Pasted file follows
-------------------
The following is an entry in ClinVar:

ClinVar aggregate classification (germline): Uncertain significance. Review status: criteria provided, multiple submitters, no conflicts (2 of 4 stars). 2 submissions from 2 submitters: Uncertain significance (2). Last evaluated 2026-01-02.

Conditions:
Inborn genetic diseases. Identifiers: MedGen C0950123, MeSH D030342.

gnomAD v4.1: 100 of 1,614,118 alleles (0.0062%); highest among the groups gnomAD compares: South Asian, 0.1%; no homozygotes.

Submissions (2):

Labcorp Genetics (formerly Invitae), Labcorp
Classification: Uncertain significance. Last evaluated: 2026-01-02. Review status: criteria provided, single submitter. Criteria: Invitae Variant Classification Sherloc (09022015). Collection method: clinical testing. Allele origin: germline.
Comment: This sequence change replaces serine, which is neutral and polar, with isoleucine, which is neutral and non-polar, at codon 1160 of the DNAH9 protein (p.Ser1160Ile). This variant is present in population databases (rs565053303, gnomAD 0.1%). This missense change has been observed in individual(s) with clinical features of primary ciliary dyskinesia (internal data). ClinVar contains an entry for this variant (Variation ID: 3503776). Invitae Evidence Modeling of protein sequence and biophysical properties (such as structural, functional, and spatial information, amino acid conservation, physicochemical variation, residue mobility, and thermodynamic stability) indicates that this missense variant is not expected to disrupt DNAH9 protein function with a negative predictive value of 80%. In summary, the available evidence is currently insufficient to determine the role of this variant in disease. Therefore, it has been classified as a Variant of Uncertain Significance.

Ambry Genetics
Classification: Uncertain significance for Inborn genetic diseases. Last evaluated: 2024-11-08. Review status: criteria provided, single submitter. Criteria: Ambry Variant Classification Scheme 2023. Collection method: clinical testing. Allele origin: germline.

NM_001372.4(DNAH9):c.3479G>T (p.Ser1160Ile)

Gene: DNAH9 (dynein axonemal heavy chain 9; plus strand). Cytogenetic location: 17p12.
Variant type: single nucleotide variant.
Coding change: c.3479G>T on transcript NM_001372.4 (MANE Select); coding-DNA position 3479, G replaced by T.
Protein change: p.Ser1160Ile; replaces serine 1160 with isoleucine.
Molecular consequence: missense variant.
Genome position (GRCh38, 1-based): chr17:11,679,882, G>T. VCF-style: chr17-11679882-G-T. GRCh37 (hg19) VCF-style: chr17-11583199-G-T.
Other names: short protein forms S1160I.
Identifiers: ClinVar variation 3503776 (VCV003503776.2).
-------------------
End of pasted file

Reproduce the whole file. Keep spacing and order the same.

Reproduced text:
The following is an entry in ClinVar:

ClinVar aggregate classification (germline): Uncertain significance. Review status: criteria provided, multiple submitters, no conflicts (2 of 4 stars). 2 submissions from 2 submitters: Uncertain significance (2). Last evaluated 2026-01-02.

Conditions:
Inborn genetic diseases. Identifiers: MedGen C0950123, MeSH D030342.

gnomAD v4.1: 100 of 1,614,118 alleles (0.0062%); highest among the groups gnomAD compares: South Asian, 0.1%; no homozygotes.

Submissions (2):

Labcorp Genetics (formerly Invitae), Labcorp
Classification: Uncertain significance. Last evaluated: 2026-01-02. Review status: criteria provided, single submitter. Criteria: Invitae Variant Classification Sherloc (09022015). Collection method: clinical testing. Allele origin: germline.
Comment: This sequence change replaces serine, which is neutral and polar, with isoleucine, which is neutral and non-polar, at codon 1160 of the DNAH9 protein (p.Ser1160Ile). This variant is present in population databases (rs565053303, gnomAD 0.1%). This missense change has been observed in individual(s) with clinical features of primary ciliary dyskinesia (internal data). ClinVar contains an entry for this variant (Variation ID: 3503776). Invitae Evidence Modeling of protein sequence and biophysical properties (such as structural, functional, and spatial information, amino acid conservation, physicochemical variation, residue mobility, and thermodynamic stability) indicates that this missense variant is not expected to disrupt DNAH9 protein function with a negative predictive value of 80%. In summary, the available evidence is currently insufficient to determine the role of this variant in disease. Therefore, it has been classified as a Variant of Uncertain Significance.

Ambry Genetics
Classification: Uncertain significance for Inborn genetic diseases. Last evaluated: 2024-11-08. Review status: criteria provided, single submitter. Criteria: Ambry Variant Classification Scheme 2023. Collection method: clinical testing. Allele origin: germline.

NM_001372.4(DNAH9):c.3479G>T (p.Ser1160Ile)

Gene: DNAH9 (dynein axonemal heavy chain 9; plus strand). Cytogenetic location: 17p12.
Variant type: single nucleotide variant.
Coding change: c.3479G>T on transcript NM_001372.4 (MANE Select); coding-DNA position 3479, G replaced by T.
Protein change: p.Ser1160Ile; replaces serine 1160 with isoleucine.
Molecular consequence: missense variant.
Genome position (GRCh38, 1-based): chr17:11,679,882, G>T. VCF-style: chr17-11679882-G-T. GRCh37 (hg19) VCF-style: chr17-11583199-G-T.
Other names: short protein forms S1160I.
Identifiers: ClinVar variation 3503776 (VCV003503776.2).